The day started out very scary. All of these men had muscles the size of a Zizkov bouncer and the jail cells were right behind the door. One of my fellow teachers, who regarded this as one big lark to tell the grandchildren about one day pointed out, "look there's an American in there already!" Thanks. Not helpful.

There wasn't enough staff to process us quickly. It took from 10 a.m. until 5 p.m. to get out of there. The foreign police made us sign documents in Czech I didn't understand or we couldn't leave. I know my father was rolling over in his grave because he always said "read everything thoroughly before you sign it." Sorry Dad. I couldn't read it.

The foreign police told us we were lucky the deportation prison was full otherwise we would have to go straight to the prison. Given this was the Thursday before Obama's visit, if we had gone there, do you think the American Embassy could have spared a staff member to come get us? No.

Even with the prison remark (which I couldn't tell if it was a joke since this was translated secondhand), the men in this office treated us with professionalism and kindness. They were nice. This seemed such a poor use of their time and taxpayer's money! They gave us a one-month extension to our tourist visas which I thought was to give the government more time to finish the paperwork.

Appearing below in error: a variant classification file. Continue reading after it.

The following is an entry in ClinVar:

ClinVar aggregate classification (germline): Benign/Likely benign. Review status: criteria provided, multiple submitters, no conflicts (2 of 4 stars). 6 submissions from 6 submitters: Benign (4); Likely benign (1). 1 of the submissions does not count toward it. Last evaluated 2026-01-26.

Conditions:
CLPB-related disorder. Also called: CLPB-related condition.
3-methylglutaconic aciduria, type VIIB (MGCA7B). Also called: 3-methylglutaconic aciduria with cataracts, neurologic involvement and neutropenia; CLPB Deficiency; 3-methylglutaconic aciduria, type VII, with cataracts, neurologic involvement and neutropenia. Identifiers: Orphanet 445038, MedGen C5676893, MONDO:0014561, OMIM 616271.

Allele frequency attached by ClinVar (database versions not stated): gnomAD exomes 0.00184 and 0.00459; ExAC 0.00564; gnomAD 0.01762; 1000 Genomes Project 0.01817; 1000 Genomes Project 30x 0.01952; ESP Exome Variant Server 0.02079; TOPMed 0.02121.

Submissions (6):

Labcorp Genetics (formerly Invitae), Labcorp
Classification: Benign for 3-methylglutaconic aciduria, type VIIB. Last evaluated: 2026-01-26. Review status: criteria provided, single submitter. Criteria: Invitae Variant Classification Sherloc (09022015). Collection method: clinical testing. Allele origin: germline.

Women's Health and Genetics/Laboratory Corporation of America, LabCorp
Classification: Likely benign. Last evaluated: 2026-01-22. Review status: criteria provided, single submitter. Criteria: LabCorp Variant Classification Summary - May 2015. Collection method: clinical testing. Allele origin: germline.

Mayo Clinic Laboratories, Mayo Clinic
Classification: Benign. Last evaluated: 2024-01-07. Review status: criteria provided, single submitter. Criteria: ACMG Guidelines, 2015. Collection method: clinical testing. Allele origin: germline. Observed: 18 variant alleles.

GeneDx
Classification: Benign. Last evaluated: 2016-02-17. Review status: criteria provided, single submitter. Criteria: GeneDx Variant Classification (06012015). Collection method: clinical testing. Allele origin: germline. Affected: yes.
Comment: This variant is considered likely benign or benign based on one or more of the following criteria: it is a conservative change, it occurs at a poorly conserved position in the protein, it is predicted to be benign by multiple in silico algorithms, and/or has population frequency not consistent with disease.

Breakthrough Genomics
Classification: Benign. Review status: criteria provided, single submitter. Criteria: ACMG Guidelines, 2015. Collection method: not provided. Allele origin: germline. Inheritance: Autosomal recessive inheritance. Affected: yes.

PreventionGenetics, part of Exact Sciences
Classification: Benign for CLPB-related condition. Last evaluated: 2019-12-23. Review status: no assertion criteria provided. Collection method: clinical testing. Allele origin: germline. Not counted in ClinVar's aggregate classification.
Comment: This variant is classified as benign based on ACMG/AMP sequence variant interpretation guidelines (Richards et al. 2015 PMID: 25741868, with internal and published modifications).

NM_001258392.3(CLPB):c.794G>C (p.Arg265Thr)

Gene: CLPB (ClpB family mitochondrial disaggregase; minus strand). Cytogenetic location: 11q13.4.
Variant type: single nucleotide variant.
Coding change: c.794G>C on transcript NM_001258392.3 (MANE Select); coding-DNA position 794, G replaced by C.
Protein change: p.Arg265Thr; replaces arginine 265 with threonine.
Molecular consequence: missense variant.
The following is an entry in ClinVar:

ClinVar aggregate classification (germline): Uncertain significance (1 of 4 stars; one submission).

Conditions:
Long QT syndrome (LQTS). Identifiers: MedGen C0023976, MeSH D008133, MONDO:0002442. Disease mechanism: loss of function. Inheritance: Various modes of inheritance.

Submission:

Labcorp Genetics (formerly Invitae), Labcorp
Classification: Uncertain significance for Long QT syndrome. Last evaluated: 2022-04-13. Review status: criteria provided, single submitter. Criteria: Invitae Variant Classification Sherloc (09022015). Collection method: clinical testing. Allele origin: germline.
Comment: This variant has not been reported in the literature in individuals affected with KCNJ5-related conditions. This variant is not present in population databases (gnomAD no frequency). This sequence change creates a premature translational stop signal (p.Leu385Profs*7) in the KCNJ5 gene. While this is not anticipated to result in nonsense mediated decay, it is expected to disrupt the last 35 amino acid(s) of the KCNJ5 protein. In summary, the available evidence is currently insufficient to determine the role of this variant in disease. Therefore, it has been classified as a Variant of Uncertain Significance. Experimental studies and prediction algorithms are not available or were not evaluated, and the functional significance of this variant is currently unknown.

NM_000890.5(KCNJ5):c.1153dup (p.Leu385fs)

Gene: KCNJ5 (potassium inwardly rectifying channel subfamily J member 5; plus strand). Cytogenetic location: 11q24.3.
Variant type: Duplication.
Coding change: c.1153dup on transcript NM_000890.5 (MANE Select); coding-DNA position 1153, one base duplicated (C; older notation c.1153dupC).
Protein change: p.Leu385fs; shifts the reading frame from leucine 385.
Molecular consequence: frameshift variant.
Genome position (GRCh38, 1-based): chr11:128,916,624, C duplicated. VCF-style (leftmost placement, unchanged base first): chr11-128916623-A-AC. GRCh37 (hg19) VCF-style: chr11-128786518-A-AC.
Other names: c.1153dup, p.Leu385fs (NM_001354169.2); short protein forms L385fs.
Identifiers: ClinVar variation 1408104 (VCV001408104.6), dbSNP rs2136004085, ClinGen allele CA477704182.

So one month later, there is still no visa. I must leave. I have done all of the wailing, raging, and asking for help a person can do.

I asked all of my expat friends if they could help. I have asked Czech friends for help. One of our teachers went to the American Embassy and asked for help (they said, "sorry, we can't help that these schools lure Americans here with false promises. There is no answer.")

But I'm not sure the blame is so clear-cut on my school. The minute the way they were doing things proved not to be effective, they changed their procedures. They loophole they were using to apply for our visas in Berlin is the same one used by the American government when they apply for visas for their employees at Radio Free Europe.

My school, which is a different one than the one mentioned in the article, is not making us whole but at least they are paying for the ticket home. I spent about $5000 to come here having rented my house, sold my car, and all of my possessions. They know we have a right to be angry and have said as much.

Czechs ask me, "couldn't you just stay here and work illegally?" I can't do that. If a person works illegally, they are not free. Lately, I've been reading about a Czech patriot named Michael Kocab. He said, "a nation that does not value it's freedom, does not value itself." Well, doesn't that also apply to us as individuals as well? I need freedom.

The hardest part was trying to say goodbye to my English students when it all came down to "there is no answer." I was devastated and they couldn't understand my too-fast, emotional English! But each and everyone of them taught me something and I will value the time I had with them for the rest of my life. I will value the time I had in this beautiful, amazing country for the rest of my life. I only wish the dream could have lasted.

I want to give the last word to the journalists and paper who helped me understand that this was a bigger story than just me and my little TEFL class. Here's their editorial about the situation, aptly titled "The Dream is Over."